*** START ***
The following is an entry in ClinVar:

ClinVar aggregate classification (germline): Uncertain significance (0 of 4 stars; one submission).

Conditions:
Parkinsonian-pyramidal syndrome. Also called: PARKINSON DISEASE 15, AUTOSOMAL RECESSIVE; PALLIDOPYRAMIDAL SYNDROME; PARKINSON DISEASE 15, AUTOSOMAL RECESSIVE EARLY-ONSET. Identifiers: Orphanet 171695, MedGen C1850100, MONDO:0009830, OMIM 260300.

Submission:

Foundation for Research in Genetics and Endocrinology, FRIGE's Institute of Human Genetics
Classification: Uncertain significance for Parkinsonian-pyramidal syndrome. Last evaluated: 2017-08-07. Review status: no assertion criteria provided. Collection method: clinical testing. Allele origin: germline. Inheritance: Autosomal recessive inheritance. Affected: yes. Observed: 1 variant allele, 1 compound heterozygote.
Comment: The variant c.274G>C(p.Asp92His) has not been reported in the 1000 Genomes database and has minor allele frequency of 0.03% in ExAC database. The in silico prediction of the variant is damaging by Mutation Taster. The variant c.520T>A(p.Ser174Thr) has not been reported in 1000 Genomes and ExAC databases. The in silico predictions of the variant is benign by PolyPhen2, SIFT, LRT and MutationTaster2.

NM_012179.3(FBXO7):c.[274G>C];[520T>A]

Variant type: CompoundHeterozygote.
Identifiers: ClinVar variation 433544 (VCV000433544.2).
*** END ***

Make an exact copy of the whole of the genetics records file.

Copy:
The following is an entry in ClinVar:

ClinVar aggregate classification (germline): Uncertain significance (0 of 4 stars; one submission).

Conditions:
Parkinsonian-pyramidal syndrome. Also called: PARKINSON DISEASE 15, AUTOSOMAL RECESSIVE; PALLIDOPYRAMIDAL SYNDROME; PARKINSON DISEASE 15, AUTOSOMAL RECESSIVE EARLY-ONSET. Identifiers: Orphanet 171695, MedGen C1850100, MONDO:0009830, OMIM 260300.

Submission:

Foundation for Research in Genetics and Endocrinology, FRIGE's Institute of Human Genetics
Classification: Uncertain significance for Parkinsonian-pyramidal syndrome. Last evaluated: 2017-08-07. Review status: no assertion criteria provided. Collection method: clinical testing. Allele origin: germline. Inheritance: Autosomal recessive inheritance. Affected: yes. Observed: 1 variant allele, 1 compound heterozygote.
Comment: The variant c.274G>C(p.Asp92His) has not been reported in the 1000 Genomes database and has minor allele frequency of 0.03% in ExAC database. The in silico prediction of the variant is damaging by Mutation Taster. The variant c.520T>A(p.Ser174Thr) has not been reported in 1000 Genomes and ExAC databases. The in silico predictions of the variant is benign by PolyPhen2, SIFT, LRT and MutationTaster2.

NM_012179.3(FBXO7):c.[274G>C];[520T>A]

Variant type: CompoundHeterozygote.
Identifiers: ClinVar variation 433544 (VCV000433544.2).